Study Finds Inactive Behavior Increases Risk of Death from Heart Disease

Posted on March 11, 2010

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Inactive, sedentary, behavior might increase your risk of death from cardiovascular disease, according to an Australian study lead by David Dunstan, at the Baker IDI Heart and Diabetes Institute in Victoria published in Circulation.

These results are significant because many Australians and Americans spend several hours each day in front of a television being inactive. Although the study focused on television watching, it is most likely applicable to most inactive behavior and other behaviors that revolve around sitting.

The study involved gathering data on 8,800 healthy participants who were age 25 and older. According to the New York Times , by using healthy people the researchers eliminated the potential problem of people who were already ill watching more television as a result of their illness. The 8,800 participants recorded information on their lifestyles, their cholesterol and their blood sugars.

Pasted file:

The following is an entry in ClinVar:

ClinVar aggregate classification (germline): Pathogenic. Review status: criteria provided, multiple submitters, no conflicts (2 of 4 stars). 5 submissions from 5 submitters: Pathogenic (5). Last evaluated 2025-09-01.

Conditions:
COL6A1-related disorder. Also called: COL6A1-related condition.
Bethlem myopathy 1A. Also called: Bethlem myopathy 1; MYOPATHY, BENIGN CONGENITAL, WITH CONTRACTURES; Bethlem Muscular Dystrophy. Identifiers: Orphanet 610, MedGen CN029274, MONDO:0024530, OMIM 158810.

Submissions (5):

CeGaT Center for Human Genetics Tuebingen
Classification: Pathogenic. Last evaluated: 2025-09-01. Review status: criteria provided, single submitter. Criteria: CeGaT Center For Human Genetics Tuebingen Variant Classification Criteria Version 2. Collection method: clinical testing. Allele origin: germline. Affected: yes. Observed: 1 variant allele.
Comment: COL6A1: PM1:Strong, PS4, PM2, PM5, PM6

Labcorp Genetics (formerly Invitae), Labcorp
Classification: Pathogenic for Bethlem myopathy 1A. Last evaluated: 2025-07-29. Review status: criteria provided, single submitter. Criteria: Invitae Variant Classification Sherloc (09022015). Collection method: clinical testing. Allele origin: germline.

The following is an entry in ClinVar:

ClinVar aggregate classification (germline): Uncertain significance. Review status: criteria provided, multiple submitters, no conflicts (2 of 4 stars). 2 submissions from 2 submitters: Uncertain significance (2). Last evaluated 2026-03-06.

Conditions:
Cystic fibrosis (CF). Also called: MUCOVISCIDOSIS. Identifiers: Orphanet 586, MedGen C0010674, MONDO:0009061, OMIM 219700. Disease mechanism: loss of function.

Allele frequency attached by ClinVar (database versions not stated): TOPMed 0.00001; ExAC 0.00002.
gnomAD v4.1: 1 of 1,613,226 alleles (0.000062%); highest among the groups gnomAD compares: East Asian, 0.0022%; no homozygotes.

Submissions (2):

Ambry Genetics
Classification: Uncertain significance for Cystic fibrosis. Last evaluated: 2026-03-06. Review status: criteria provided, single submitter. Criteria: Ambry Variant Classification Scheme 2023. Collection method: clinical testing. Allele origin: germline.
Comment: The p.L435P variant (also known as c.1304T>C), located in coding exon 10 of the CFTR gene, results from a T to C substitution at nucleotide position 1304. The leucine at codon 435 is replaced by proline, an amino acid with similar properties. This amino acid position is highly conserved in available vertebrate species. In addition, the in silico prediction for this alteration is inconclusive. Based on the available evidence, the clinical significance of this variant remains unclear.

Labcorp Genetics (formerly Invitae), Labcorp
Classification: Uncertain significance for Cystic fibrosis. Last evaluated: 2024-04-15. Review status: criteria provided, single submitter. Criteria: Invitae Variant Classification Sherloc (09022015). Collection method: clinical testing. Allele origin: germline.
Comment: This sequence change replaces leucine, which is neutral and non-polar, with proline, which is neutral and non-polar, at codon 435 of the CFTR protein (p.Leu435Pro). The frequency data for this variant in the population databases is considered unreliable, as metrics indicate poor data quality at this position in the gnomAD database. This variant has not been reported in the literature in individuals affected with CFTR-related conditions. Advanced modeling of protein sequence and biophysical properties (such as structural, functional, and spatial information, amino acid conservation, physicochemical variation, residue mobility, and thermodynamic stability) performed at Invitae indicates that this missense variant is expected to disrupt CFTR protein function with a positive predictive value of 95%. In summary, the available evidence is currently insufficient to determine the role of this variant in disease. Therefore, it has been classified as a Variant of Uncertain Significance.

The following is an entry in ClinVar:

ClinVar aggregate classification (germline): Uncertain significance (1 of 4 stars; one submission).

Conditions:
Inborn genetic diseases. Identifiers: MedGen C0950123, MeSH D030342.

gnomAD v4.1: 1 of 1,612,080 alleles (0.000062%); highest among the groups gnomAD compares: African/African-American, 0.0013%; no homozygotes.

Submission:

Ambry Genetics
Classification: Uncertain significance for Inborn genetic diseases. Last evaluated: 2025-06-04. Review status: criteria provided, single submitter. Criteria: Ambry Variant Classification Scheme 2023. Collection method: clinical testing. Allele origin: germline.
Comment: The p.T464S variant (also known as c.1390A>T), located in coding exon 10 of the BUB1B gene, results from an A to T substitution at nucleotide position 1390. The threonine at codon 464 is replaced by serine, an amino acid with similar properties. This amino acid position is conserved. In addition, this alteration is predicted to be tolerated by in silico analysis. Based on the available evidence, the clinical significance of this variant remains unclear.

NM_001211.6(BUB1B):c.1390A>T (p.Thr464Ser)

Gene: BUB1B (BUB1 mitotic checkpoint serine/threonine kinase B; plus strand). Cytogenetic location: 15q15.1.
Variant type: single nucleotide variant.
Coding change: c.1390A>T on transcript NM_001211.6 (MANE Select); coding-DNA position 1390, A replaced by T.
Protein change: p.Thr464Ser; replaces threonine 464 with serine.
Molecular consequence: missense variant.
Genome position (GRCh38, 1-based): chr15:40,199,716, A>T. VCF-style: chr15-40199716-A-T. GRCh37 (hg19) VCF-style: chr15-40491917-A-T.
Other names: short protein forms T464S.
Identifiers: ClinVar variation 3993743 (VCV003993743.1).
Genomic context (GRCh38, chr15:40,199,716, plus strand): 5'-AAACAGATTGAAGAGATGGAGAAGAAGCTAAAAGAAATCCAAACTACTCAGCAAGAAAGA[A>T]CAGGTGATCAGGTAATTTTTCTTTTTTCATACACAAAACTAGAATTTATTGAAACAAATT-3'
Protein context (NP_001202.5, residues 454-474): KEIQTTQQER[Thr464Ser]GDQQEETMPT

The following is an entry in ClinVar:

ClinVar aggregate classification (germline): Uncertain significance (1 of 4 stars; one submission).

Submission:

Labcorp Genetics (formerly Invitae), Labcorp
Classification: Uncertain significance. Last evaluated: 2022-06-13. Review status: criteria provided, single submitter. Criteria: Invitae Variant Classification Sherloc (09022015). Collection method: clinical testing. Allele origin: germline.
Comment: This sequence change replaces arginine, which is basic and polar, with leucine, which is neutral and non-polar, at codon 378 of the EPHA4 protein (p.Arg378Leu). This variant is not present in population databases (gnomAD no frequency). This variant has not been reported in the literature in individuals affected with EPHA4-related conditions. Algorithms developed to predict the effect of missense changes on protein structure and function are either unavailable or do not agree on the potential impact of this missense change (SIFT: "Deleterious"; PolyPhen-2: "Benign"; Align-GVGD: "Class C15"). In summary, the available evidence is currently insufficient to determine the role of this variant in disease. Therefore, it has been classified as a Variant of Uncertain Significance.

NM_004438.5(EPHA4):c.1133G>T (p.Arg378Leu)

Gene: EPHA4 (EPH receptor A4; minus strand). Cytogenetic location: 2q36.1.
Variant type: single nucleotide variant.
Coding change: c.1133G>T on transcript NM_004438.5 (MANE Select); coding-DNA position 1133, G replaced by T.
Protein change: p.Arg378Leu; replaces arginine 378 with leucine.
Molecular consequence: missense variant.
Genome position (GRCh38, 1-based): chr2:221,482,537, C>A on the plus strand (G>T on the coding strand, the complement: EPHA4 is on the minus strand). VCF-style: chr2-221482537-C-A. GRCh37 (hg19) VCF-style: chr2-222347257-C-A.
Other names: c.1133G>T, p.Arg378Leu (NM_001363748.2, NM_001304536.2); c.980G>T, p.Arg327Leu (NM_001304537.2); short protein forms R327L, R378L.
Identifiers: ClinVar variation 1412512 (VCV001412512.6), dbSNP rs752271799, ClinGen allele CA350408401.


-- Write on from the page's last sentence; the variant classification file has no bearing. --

For the study, they divided the participants into three categories, based on their television watching habits: 1) those who watched less than two hours a day; 2) those who watched two to four hours a day’ and 3) those who watched more than four hours a day.

The study showed that for every hour of television you watch, the risk of dying from any cause increases 11 percent. For every hour of television watched, the risk of dying of cardiovascular disease increased 18 percent. Those who watched television for more than four hours per day when compared to those who watched less than two hours per day, had an 80 percent increased risk of dying early from cardiovascular disease and a 46 percent increased risk of dying from any cause.

Over more than six years of follow-up, 284 people had died. Of those 284 deaths, 125 were due to cancer and 87 were due to cardiovascular disease.

The study also found that even if you are healthy and work out frequently, you are still at a greater risk of cardiovascular disease if you spend many hours a day sitting. The researcher’s interview is recounted in an article in HealthDay News.

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